Revista de investigacion clinica; organo del Hospital de Enfermedades de la Nutricion

[Is aldosterone a modulator of vascular tone?].

PMID 23513612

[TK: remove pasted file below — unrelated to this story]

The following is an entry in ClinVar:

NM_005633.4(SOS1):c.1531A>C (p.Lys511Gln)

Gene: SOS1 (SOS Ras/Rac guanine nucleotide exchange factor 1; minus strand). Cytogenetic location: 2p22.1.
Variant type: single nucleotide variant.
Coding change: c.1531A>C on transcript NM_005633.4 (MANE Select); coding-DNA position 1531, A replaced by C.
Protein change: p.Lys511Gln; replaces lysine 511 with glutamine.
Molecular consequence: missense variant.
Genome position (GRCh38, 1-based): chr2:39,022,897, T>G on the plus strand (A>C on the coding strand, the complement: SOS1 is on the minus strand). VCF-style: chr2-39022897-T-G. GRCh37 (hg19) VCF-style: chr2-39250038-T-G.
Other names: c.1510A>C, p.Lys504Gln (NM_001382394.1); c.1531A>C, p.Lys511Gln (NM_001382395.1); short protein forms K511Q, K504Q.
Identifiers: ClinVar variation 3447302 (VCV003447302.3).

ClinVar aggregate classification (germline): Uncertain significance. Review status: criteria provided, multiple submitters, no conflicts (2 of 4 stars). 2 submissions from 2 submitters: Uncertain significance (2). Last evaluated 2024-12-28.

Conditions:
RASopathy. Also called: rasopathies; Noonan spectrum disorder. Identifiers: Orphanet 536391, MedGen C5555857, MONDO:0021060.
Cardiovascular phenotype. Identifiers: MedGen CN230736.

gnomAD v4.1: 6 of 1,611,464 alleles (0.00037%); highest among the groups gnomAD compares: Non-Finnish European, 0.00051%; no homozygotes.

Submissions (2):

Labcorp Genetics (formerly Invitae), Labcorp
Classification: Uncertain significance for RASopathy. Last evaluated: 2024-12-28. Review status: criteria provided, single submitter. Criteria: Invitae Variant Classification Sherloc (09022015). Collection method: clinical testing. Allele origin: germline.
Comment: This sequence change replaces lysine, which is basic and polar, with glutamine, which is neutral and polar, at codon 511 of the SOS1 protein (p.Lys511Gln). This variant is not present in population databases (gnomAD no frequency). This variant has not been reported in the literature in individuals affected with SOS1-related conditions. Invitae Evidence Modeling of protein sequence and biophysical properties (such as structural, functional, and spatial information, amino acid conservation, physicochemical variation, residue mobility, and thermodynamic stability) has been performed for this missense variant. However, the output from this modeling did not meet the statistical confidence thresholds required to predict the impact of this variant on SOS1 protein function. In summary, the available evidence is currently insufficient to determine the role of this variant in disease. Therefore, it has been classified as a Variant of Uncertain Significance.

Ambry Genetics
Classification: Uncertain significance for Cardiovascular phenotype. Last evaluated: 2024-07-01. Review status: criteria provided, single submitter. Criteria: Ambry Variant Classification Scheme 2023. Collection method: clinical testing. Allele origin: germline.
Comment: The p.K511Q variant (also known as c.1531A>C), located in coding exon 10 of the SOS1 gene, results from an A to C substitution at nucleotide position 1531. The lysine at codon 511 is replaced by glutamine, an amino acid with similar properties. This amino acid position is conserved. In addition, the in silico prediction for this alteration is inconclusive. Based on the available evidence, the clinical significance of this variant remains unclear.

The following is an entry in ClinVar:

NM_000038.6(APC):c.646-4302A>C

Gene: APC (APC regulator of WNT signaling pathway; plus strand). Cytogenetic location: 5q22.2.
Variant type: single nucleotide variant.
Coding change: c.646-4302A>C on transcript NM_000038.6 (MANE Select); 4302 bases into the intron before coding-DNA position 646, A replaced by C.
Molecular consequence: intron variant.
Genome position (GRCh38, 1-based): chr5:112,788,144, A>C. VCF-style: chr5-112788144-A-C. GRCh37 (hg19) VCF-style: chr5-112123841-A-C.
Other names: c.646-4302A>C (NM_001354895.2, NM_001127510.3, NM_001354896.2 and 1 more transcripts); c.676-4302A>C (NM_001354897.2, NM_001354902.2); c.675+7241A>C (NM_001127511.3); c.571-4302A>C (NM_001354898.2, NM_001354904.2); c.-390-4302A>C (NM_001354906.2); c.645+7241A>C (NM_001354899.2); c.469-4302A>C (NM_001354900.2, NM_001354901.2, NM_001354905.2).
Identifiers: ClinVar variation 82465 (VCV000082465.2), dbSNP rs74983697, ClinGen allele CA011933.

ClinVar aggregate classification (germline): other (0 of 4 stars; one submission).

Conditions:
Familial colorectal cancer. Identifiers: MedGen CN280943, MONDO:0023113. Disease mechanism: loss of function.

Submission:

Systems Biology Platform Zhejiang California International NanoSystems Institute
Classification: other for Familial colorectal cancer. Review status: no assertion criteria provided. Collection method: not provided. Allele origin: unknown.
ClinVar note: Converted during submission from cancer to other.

The vascular endothelium is a dynamic tissue that is sensitive to physical and chemical stimuli. The fact that endothelial cells are directly exposed to the blood fluid components provides the ability to regulate diverse physiological functions, among them are: the coagulation, the metabolism of the vascular wall, transcapillary permeability of solutes and water, and the vascular tissue remodeling. In addition to these functions, the vascular endothelium plays a major role in local regulation and maintenance of vascular tone. This function is performed by the release of vasoactive factors such as, nitric oxide, endothelin-1, angiotensin-II, adenosine, prostacyclins, thromboxanes, free radicals, among other compounds not less important. Recent studies have suggested a new player in the control of vascular tone: the aldosterone. Thus, the recent evidence suggests that this mineralocorticoid hormone may cause vasoconstriction in pathophysiological conditions, through modulating the gene expression and activity of endothelin-1, glucose 6 phosphate deshydrogenase and Rho kinase, as well as by altering the phosphorylation and activity of endothelial nitric oxide synthase (eNOS). It has also been observed involvement of aldosterone in the generation of oxidative stress, action exerted indirectly through reduction of the bioavailability of nicotinamide adenine dinucleotide phosphate (NADPH). Therefore, this review focuses on describing some of the mechanisms involved in the regulation of vascular tone and review studies that show recent evidence of the role of aldosterone as a mediator of this function.